By Rachel Savage
LONDON, Aug 16 (Thomson Reuters Foundation) - Barred from the bathroom, harassed on campus and suspended from school, transgender students report a host of problems at U.S. colleges. They also run a higher risk of suicide, according to research released on Friday.
A study in the American Journal of Preventative Medicine said trans students were more than four times as likely as their peers to suffer at least one mental health condition.
The study comes as President Donald Trump's government rolls back LGBT+ rights, banning trans people from enrolling in the military and proposing that firms with federal contracts can shun LGBT+ candidates on religious grounds.
In colleges, students who are trans or identify as neither man nor woman have been barred from using the bathroom of their choice, turfed out of dorms and called before disciplinary hearings to explain their gender reassignment. All that alongside a daily diet of abuse and isolation, according to a trans student interviewed by the Thomson Reuters Foundation.
"I would hear various transphobic jokes," said Yanna Awtrey, who was suspended last week from Welch College, a Christian institution in Tennessee, after undergoing a double mastectomy.
"That prompted me to not form any... close friendships with people at the college, which made me spend a lot of time in my dorm or simply working, which would of course negatively affect any person's mental health," the 21-year-old said by phone from Tennessee.
Awtrey is one of an estimated 139,000 trans students enrolled in U.S. colleges and universities, a tiny if growing number in a 19.9 million-strong student population.
As trans role models have gained prominence, advocates have celebrated victories in some areas.
Gillian Branstetter of the National Center for Transgender Equality cited a federal Equality Act, seeking to expand existing protections to LGBT+ Americans, as "a real public education effort" after it passed the House of Representatives.
Last week a judge ruled it unconstitutional for a Virginia district to ban a male trans pupil from the boys' bathroom.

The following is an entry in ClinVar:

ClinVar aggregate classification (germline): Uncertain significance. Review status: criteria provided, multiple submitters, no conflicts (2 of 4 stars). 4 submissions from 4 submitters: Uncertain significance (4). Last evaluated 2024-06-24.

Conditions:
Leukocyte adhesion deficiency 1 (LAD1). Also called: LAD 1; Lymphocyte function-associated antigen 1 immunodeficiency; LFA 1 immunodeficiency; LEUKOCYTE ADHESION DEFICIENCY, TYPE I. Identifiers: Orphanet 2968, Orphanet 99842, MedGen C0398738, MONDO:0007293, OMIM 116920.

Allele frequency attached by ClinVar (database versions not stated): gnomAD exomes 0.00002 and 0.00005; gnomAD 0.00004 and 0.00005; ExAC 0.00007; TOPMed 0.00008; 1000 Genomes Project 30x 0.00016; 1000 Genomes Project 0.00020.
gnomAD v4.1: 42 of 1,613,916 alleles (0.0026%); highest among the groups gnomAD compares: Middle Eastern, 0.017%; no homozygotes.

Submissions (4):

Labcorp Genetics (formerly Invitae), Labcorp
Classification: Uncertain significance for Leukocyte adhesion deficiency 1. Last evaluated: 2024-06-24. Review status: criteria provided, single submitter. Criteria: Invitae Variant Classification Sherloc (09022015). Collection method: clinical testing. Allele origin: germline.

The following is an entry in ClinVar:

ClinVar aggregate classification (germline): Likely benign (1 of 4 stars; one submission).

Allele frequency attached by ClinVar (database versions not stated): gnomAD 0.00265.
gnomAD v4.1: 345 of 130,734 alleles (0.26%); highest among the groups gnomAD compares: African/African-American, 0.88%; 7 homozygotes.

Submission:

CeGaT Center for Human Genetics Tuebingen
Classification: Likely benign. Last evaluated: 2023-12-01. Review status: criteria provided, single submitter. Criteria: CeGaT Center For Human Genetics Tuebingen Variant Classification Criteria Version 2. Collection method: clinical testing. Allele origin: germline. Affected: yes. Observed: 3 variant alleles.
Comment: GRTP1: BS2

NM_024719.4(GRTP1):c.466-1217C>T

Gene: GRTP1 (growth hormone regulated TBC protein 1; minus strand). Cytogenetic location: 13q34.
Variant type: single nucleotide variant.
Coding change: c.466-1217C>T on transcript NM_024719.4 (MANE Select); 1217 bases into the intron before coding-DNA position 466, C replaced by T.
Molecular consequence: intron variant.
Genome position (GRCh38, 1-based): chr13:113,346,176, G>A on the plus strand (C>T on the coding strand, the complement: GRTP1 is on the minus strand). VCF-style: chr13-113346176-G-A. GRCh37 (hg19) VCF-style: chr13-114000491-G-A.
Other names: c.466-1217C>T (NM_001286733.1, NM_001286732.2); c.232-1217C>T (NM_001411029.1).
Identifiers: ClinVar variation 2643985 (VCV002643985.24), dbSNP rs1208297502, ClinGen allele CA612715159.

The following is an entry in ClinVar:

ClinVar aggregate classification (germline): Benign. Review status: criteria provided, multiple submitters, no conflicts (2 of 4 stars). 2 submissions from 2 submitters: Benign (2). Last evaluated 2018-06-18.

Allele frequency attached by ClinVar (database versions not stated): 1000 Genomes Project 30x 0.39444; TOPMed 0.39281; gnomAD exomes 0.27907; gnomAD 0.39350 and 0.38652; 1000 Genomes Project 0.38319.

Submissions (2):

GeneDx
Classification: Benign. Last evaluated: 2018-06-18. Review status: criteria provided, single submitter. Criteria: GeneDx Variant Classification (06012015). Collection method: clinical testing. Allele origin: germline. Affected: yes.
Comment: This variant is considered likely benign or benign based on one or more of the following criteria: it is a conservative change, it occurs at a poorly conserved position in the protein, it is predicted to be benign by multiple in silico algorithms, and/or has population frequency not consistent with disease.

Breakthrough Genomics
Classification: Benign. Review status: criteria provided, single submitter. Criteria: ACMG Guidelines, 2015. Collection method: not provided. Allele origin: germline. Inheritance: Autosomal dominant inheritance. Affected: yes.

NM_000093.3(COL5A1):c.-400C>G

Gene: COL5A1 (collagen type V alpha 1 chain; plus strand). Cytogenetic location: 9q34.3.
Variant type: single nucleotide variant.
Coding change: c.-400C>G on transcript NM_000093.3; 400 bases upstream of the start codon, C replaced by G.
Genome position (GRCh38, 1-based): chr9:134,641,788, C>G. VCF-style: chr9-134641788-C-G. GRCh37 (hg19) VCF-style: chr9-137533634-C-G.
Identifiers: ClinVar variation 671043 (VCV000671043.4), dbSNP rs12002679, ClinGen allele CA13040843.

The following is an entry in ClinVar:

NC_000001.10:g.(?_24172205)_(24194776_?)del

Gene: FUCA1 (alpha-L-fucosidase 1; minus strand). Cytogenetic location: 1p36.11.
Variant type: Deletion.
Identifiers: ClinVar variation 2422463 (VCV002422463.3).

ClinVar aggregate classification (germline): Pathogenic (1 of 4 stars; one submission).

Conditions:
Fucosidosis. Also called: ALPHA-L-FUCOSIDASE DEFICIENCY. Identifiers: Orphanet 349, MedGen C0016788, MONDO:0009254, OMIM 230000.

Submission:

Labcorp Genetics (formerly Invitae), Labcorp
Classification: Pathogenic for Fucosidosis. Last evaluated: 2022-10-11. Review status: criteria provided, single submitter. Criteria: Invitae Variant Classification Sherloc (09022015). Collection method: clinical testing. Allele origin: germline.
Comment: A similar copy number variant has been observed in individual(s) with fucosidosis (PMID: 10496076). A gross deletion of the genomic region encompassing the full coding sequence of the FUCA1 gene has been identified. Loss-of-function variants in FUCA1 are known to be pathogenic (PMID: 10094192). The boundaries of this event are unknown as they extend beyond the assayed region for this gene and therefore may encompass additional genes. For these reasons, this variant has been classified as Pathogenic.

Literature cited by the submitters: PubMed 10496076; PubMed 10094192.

In May, the U.S. Supreme Court upheld a Pennsylvania school district's policy accommodating transgender students, declining to hear a challenge backed by a conservative Christian group.
MENTAL HEALTH CRISIS
Isolation and discrimination on college campuses can breed severe mental health problems for trans students.
"Within the campus mental health crisis… transgender college students are one of the very most vulnerable groups," said Sarah Ketchen Lipson, an assistant professor at Boston University who was lead author of the study.
"There needs to be an urgency around creating campus environments that are inclusive of transgender students."
One in four students who were openly, or perceived to be, trans were harassed at college, according to a 2015 survey of more than 24,000 trans people by the National Center for Transgender Equality.
Of those, 16% dropped out because the harassment was so bad, while 244 students were expelled or forced to leave.
Students who cannot access bathrooms and accommodation that fit their gender identity are more likely to try suicide, found a 2016 study by Kristie Seelman of Georgia State University.
"The suicide rates for trans people are absolutely devastating," said Schuyler Bailar, a trans man who graduated from Harvard in May and competed for the men's swimming team.
"It makes me angry that people who are supposed to be protecting kids and college students don't," said the psychology graduate, who had good memories of college.
Things couldn't have been more different for Awtrey, who was told on the day of his surgery that he had to vacate his dorm, according to an email from Welch College seen by the Thomson Reuters Foundation.
At a disciplinary hearing days after his surgery, Awtrey was told he had violated a student ban on "sexual perversion" and suspended for two terms, according to a recording of the meeting he made and sent to the Thomson Reuters Foundation.
"The College holds that God created humanity in two distinct and complementary sexes: male and female," Matt Pinson, the president of Welch College, said in an emailed statement.
"The College also believes that attempting to alter one's bodily identity constitutes a rejection of God's design for humanity."
"We at Welch love Yanna and have shown her that love in a way that accords with our deeply held religious beliefs."
Awtrey does not plan to reapply to Welch.
Discrimination against people on the grounds of sexual orientation or gender identity is not illegal in Tennessee.
Religious schools can get an exemption to national rules against such discrimination in educational institutions that receive federal funding.
It is not clear if Welch has applied for one.
"In general, students attending religiously affiliated institutions are vulnerable to discrimination based on gender identity and sexual orientation," said Graciela Gonzales of Lambda Legal, an advocacy group.
In April, singer Taylor Swift donated $113,000 to an LGBT+ group in Tennessee to fight laws that would roll back gay and trans rights, including a law around school toilets.
(Reporting by Rachel Savage @rachelmsavage; Editing by Lyndsay Griffiths. Please credit the Thomson Reuters Foundation, the charitable arm of Thomson Reuters, that covers humanitarian news, women's and LGBT+ rights, human trafficking, property rights, and climate change. Visit http://news.trust.org)
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